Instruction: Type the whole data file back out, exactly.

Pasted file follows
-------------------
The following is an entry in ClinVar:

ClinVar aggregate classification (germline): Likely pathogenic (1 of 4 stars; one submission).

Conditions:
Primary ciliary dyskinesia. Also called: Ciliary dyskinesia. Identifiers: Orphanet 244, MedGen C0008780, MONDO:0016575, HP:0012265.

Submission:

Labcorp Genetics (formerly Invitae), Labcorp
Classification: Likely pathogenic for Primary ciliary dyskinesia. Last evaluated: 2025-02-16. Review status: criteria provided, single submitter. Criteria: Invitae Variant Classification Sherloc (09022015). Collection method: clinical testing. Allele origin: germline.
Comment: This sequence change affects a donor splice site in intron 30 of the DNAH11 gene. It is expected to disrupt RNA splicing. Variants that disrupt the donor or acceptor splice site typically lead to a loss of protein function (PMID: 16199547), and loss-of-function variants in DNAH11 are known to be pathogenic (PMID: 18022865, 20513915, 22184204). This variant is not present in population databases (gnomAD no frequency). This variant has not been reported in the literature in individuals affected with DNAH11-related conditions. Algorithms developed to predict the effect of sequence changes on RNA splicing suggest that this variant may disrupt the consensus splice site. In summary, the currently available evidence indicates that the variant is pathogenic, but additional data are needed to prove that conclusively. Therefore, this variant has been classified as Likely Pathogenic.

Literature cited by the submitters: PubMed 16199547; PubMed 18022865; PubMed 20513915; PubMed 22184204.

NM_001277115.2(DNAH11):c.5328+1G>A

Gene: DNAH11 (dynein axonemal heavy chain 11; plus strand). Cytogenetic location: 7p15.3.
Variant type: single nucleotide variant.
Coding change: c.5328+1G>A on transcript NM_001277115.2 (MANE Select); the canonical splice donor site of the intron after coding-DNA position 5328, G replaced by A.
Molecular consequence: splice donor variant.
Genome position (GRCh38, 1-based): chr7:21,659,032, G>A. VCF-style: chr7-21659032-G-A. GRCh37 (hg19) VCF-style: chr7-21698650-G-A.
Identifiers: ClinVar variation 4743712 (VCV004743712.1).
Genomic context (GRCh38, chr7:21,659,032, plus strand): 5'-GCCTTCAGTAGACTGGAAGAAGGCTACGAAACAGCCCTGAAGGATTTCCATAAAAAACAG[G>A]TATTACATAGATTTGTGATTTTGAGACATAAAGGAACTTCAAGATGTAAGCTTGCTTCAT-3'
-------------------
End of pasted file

The following is an entry in ClinVar:

ClinVar aggregate classification (germline): Likely pathogenic (1 of 4 stars; one submission).

Conditions:
Primary ciliary dyskinesia. Also called: Ciliary dyskinesia. Identifiers: Orphanet 244, MedGen C0008780, MONDO:0016575, HP:0012265.

Submission:

Labcorp Genetics (formerly Invitae), Labcorp
Classification: Likely pathogenic for Primary ciliary dyskinesia. Last evaluated: 2025-02-16. Review status: criteria provided, single submitter. Criteria: Invitae Variant Classification Sherloc (09022015). Collection method: clinical testing. Allele origin: germline.
Comment: This sequence change affects a donor splice site in intron 30 of the DNAH11 gene. It is expected to disrupt RNA splicing. Variants that disrupt the donor or acceptor splice site typically lead to a loss of protein function (PMID: 16199547), and loss-of-function variants in DNAH11 are known to be pathogenic (PMID: 18022865, 20513915, 22184204). This variant is not present in population databases (gnomAD no frequency). This variant has not been reported in the literature in individuals affected with DNAH11-related conditions. Algorithms developed to predict the effect of sequence changes on RNA splicing suggest that this variant may disrupt the consensus splice site. In summary, the currently available evidence indicates that the variant is pathogenic, but additional data are needed to prove that conclusively. Therefore, this variant has been classified as Likely Pathogenic.

Literature cited by the submitters: PubMed 16199547; PubMed 18022865; PubMed 20513915; PubMed 22184204.

NM_001277115.2(DNAH11):c.5328+1G>A

Gene: DNAH11 (dynein axonemal heavy chain 11; plus strand). Cytogenetic location: 7p15.3.
Variant type: single nucleotide variant.
Coding change: c.5328+1G>A on transcript NM_001277115.2 (MANE Select); the canonical splice donor site of the intron after coding-DNA position 5328, G replaced by A.
Molecular consequence: splice donor variant.
Genome position (GRCh38, 1-based): chr7:21,659,032, G>A. VCF-style: chr7-21659032-G-A. GRCh37 (hg19) VCF-style: chr7-21698650-G-A.
Identifiers: ClinVar variation 4743712 (VCV004743712.1).
Genomic context (GRCh38, chr7:21,659,032, plus strand): 5'-GCCTTCAGTAGACTGGAAGAAGGCTACGAAACAGCCCTGAAGGATTTCCATAAAAAACAG[G>A]TATTACATAGATTTGTGATTTTGAGACATAAAGGAACTTCAAGATGTAAGCTTGCTTCAT-3'